Macau Matters | Safe cities

Richard Whitfield

In August 2019, The Economist Intelligence Unit published its third Safe Cities Index (SCI), which ranks 60 cities across 57 indicators covering digital security, health security, infrastructure security and personal security. The research underpinning the report and its publication is sponsored by the NEC Corporation and is a good example of corporate social responsibility in action.
In the last 100 years, humanity has increasingly lived in cities and this urbanization process is continuing, especially in the developing world. Work and life opportunities and access to services are all improved and are more economically and environmentally sustainable when people live in cities. It is also very true that there is safety in numbers, so cities are generally safer living environments. But without proper precautions, cities can be very polluted and disease-ridden.
The SCI is a detailed benchmarking tool that cities can use to measure a wide range of security inputs and results. It reflects the multifaceted nature of urban safety, with indicators divided into four distinct pillars: digital, infrastructure, health and personal security. The 2019 edition of the SCI has been revised to weave measures of “urban resilience” within each of these four pillars. Urban resilience is defined as the ability of cities to absorb and bounce back from shocks and has become a key issue when thinking about urban safety in recent times, especially as policymakers worry about the implications of climate change.
In order, the top 10 cities analyzed are: Tokyo, Singapore, Osaka, Amsterdam, Sydney, Toronto, Washington DC, Seoul, Copenhagen and Melbourne. The results show that cities must first get the basics right in all areas and then focus on improvements that are tailored to specific local needs. Each of the four pillars require quite distinct interventions involving different agencies and other actors. Cities tend to perform equally well, or equally badly, for all four pillars, indicating that the different kinds of safety are intertwined and mutually supportive – they must be addressed consistently and in integrated ways.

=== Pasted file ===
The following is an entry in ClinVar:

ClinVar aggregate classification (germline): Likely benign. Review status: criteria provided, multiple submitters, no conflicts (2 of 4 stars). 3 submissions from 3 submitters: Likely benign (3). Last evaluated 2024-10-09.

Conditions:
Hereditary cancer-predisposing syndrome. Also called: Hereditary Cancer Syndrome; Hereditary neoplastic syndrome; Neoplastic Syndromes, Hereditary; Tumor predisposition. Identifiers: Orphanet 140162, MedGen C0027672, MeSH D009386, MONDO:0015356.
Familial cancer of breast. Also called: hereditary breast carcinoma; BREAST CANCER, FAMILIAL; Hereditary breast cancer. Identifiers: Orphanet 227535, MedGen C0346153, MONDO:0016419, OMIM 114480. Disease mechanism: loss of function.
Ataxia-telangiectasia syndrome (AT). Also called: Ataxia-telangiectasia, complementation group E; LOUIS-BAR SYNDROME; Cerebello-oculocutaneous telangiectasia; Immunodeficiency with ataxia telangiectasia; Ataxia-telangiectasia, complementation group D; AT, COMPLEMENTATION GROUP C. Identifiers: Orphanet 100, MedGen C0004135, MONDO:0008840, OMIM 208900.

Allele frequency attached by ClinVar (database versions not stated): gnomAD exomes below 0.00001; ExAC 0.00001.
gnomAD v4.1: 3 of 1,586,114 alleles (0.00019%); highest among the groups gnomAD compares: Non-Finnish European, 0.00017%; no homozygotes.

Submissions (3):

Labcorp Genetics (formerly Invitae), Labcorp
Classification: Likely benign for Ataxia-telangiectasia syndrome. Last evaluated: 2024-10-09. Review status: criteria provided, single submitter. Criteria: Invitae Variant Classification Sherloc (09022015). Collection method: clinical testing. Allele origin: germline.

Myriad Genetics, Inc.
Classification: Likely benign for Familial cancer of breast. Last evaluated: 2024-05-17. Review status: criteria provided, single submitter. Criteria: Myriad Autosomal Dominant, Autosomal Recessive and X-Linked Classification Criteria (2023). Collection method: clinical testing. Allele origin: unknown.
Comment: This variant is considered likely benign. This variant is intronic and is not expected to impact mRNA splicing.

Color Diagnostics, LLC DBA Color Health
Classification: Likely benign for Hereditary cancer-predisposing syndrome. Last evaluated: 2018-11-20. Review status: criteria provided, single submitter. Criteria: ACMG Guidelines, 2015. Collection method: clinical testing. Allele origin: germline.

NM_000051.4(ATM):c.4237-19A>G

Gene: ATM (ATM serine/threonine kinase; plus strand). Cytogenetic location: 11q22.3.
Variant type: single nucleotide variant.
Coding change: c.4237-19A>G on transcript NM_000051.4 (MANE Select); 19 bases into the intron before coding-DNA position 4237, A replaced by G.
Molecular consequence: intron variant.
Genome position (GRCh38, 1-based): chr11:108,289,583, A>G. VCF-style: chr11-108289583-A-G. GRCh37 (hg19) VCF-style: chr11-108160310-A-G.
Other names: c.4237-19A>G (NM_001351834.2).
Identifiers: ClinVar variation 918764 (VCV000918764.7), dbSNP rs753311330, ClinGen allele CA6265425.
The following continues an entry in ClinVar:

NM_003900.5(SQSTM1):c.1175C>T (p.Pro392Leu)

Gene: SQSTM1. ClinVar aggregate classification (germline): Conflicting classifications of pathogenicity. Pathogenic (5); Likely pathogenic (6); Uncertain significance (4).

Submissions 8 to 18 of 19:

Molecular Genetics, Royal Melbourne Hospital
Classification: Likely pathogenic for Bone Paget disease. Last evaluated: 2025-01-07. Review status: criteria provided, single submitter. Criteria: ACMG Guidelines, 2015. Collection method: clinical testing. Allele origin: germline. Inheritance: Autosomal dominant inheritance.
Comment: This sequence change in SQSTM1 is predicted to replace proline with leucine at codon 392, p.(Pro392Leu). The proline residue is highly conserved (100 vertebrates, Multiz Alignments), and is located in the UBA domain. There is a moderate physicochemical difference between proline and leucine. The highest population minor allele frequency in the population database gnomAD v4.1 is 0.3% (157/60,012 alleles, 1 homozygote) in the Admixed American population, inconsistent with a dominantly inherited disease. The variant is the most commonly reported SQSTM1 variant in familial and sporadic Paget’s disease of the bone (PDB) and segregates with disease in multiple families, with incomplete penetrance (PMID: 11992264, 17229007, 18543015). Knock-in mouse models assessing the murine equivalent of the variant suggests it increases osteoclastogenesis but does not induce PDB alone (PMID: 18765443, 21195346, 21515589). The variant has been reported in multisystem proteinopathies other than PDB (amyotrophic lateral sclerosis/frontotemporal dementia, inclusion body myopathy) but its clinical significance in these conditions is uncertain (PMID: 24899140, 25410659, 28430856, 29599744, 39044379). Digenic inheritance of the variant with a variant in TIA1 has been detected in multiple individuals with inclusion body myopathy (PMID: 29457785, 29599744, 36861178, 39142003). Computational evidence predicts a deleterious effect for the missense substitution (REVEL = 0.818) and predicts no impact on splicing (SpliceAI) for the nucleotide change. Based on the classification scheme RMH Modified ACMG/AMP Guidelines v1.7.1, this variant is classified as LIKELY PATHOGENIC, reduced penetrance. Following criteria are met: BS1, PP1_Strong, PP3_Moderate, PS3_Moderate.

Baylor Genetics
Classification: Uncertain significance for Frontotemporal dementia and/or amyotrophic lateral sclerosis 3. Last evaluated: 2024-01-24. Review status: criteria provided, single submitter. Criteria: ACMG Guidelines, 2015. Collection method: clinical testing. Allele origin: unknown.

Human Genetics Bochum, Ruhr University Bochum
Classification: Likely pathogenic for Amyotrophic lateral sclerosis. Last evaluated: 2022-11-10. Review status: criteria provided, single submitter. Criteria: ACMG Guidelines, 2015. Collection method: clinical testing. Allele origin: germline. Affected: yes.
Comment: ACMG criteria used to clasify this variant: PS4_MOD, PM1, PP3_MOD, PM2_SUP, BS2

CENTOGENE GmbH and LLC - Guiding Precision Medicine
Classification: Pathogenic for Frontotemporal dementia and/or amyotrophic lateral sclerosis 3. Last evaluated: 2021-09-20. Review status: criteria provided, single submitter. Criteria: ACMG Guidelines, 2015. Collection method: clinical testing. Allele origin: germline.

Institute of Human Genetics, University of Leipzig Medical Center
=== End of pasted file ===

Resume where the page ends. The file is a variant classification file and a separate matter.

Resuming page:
Only 10 points separate the top 24 cities in the SCI, but 40 points separate the next 36 cities, indicating that the top cities are quite consistent while lower ranked cities are good and bad in many different ways. SCI scores are strongly correlated with average incomes – rich cities have the resources, expertise and community will to make themselves safe. The existence of expertise and community will seems to be especially important, because it was found that many lower ranked cities did not “harvest their low hanging fruit”, i.e., they did not implement even simple and inexpensive measures to improve city safety, mostly because of ineffective planning and management. The level of transparency in city governance, as measured by the World Bank’s Control of Corruption metric, is also strongly correlated with SCI scores, suggesting that local corruption can greatly hamper efforts to improve city safety – criminals want chaos and a lack of rules and enforcement to make their lives easier.
Generally, the SCI shows that excellent and resilient city safety in all its forms relies on focus and perseverance, along with well-resourced and integrated systems to transparently and equitably provide public services. It also requires joint planning by all the relevant stakeholders that builds on a good understanding of infrastructure that uses a city’s natural assets as tools to enhance its ability to absorb shocks. Finally, it must promote social connectedness among citizens to create communities that work together.
I feel that it would be well worthwhile for Macau to be included in the next SCI study, even if the government has to pay for it. I am confident that Macau would rank well, but it is important for us to know where we stand relative to other cities and where we should focus our efforts to improve the safety of our city. I see no reason why we could not out-rank Tokyo in a few years if we put in some effort.

Categories Opinion